Friday, June 08, 2007

Crime and terrorism in New York's Guyanese community

Verena Dobnik:

Guyanese Abdel Nur arrives in custody of Trinidad and Tobago Police officers, not seen, at the Magistrate's Court in downtown Port-of-Spain, Trinidad, Tuesday, June 5, 2007. Nur, the fourth suspect in an alleged plot to bomb a fuel pipeline feeding New York's John F. Kennedy International Airport, turned himself in at a police station outside the Trinidadian capital.

The hardworking, tight-knit neighborhood known as "Little Guyana" is a peaceful home away from home for the many immigrants who left their violence-wracked Caribbean nation for a better life.

But lately, the neighborhood has been struggling to deal with images of terror and violence that keep putting the word "Guyana" in the headlines.

The latest blow came when four men from Guyana and Trinidad were arrested on charges that they plotted to blow up the jet-fuel pipeline and tanks at John F. Kennedy International Airport.

The reaction among residents is usually the same: Shocking. Embarrassing. Crazy. Stupid.

"They let a whole nation down! Stupid!" said Yadran Harry, a 37-year-old grocer in the Queens neighborhood that is home to at least 50,000 immigrants from Guyana, mostly of Indian descent. Thousands more Guyanese immigrants, mostly of African heritage, live in Brooklyn.

The Guyanese community has been struggling with other negative stories in recent months, despite the fact that residents up and down the main street -- Liberty Avenue -- insist that it's a peaceful place.

Last month, authorities said a young woman from Guyana was gunned down by her police officer boyfriend after she broke up with him.

Another crime involved a Guyanese-born woman whose throat was slashed on her doorstep by the man who allegedly raped her, to keep her from testifying against him.

And in a horrific case that has been playing out in a New York courtroom, a former insurance agent and an ex-postal worker are accused of taking out life insurance policies on impoverished members of their Guyanese community without their knowledge, then hiring hit men to shoot or poison them to collect the money.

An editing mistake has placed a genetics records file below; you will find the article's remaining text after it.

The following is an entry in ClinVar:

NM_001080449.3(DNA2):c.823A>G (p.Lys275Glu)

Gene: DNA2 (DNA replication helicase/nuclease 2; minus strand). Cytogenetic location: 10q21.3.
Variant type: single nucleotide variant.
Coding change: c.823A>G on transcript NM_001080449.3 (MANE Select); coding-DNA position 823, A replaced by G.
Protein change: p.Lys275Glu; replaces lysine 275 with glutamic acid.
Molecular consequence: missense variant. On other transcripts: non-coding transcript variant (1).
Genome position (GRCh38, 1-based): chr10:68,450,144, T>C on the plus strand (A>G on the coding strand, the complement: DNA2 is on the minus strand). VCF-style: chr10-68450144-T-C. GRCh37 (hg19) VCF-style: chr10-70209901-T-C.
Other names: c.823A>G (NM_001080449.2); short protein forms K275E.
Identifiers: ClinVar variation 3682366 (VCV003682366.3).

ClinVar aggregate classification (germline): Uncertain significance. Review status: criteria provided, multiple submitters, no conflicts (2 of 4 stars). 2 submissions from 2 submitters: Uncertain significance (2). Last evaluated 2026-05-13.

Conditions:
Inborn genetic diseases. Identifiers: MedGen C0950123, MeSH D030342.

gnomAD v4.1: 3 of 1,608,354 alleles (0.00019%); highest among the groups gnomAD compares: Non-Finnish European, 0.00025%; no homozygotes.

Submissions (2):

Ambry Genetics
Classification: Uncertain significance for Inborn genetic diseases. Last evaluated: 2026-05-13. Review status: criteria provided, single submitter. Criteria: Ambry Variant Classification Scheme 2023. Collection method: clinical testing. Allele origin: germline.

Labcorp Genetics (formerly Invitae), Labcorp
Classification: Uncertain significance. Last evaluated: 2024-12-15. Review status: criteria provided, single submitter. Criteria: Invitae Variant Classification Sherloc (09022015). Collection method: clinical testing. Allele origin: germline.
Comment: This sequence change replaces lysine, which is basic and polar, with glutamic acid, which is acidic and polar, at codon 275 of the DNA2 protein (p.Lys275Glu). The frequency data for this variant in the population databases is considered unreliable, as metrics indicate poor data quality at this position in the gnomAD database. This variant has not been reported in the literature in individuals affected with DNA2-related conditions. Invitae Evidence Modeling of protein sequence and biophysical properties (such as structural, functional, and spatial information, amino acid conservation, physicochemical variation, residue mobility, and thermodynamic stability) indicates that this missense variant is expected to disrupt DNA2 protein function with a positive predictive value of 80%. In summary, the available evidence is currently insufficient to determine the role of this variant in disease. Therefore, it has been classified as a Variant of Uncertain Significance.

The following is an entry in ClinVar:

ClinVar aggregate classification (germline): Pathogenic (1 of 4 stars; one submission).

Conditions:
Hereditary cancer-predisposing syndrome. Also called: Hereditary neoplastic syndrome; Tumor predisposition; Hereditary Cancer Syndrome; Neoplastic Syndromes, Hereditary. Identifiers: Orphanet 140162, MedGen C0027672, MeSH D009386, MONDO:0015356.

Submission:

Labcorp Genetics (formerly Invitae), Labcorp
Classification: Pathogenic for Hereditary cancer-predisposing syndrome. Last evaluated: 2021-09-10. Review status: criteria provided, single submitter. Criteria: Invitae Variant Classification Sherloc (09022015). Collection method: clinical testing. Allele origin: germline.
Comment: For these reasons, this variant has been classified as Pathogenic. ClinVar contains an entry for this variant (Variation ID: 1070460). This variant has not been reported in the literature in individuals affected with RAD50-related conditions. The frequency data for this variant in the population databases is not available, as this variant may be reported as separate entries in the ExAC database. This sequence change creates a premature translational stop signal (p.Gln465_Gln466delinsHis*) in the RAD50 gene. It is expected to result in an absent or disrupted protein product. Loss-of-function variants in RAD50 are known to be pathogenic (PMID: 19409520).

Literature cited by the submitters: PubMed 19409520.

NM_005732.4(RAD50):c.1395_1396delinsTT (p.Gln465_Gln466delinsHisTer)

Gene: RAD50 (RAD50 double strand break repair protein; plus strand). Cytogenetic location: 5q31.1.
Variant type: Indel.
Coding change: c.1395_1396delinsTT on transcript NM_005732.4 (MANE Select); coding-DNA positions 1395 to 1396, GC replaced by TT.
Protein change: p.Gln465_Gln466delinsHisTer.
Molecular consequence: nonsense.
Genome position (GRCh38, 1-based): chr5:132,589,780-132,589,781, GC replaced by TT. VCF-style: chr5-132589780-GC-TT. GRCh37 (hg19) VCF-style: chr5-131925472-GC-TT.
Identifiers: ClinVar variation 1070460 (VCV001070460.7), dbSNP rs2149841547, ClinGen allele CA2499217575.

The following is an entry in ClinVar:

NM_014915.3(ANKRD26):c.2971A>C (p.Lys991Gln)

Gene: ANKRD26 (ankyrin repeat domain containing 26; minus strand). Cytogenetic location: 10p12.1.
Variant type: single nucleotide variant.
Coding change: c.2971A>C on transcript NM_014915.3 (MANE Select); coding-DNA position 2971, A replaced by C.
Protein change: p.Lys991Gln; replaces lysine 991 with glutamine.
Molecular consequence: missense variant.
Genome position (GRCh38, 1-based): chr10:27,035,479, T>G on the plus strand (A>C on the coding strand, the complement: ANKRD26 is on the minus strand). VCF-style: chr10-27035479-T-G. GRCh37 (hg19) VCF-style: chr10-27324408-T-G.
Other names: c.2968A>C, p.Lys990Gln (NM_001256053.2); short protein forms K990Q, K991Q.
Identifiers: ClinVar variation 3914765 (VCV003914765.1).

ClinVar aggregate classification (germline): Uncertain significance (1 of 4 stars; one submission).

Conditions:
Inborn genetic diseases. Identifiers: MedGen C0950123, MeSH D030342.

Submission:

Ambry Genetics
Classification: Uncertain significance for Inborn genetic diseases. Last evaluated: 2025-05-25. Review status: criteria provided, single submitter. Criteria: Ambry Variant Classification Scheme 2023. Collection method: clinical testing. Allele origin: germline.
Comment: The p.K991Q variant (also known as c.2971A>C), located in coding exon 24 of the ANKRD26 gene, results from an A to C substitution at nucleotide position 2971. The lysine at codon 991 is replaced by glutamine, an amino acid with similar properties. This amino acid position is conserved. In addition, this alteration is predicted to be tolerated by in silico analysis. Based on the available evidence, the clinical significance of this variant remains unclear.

At a time when the U.S. government is reassessing immigration laws, residents say a string of crimes associated with a particular nationality puts everyone in doubt.

"People are afraid they'll be watched more, that travel and immigration will be restricted," said Gary Girdhari, publisher of the Guyana Journal magazine.

Guyana is a former British colony on the northeast coast of South America where about a third of residents are descendants of African slaves and nearly half are the descendants of Indians imported as contract laborers in the 19th century, according to government figures.

The accused airport plotters are Muslim, but only 7 percent of Guyana's population is Muslim. Fifty-seven percent is Christian, and 28 percent is Hindu.

The country has long been plagued by violence and drugs; drug traffickers earn the equivalent of an estimated 20 percent of Guyana's gross domestic product, the U.S. State Department has said.

In Little Guyana, a group of community leaders issued a statement condemning the alleged beliefs of the terrorism suspects -- three of them Guyanese and one from Trinidad. One is a former member of Guyana's parliament.

"We vehemently condemn any and all acts of terrorism and call for the highest punishment under the law," said the statement, signed by a group of leaders including politicians and clerics who urged "neighbors and fellow New Yorkers not to rush to judgment, and more importantly, not to paint every Guyanese and Trinidadian here in the U.S.A. with a prejudiced brush."

For Harry, the grocer, the aftermath of the terror plot arrests came in a personal form: a phone call from his 18-year-old son.

"He asked me, 'Dad, what's going on?'" said Harry, who immigrated to the United States about 10 years ago. "Coming to America was everybody's dream. This drives me crazy. I can't believe it!"

The arrests were mostly a surprise to a group of immigrants more interested in making a good living than in international politics -- let alone terrorist causes.

"These men are aberrations," said attorney Albert Baldeo, a native of Guyana. "We've never had any ties to radical Muslim fundamentalism."

The accused mastermind of the alleged plot, Russell M. Defreitas, is a U.S. citizen born in Guyana, a Muslim of African descent. He told a federal informant his feelings of disgust toward his adopted homeland had lingered for years.

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At 4:49 PM, Anonymous Anonymous said...

New York has a "Guyanese community"? Who knew.


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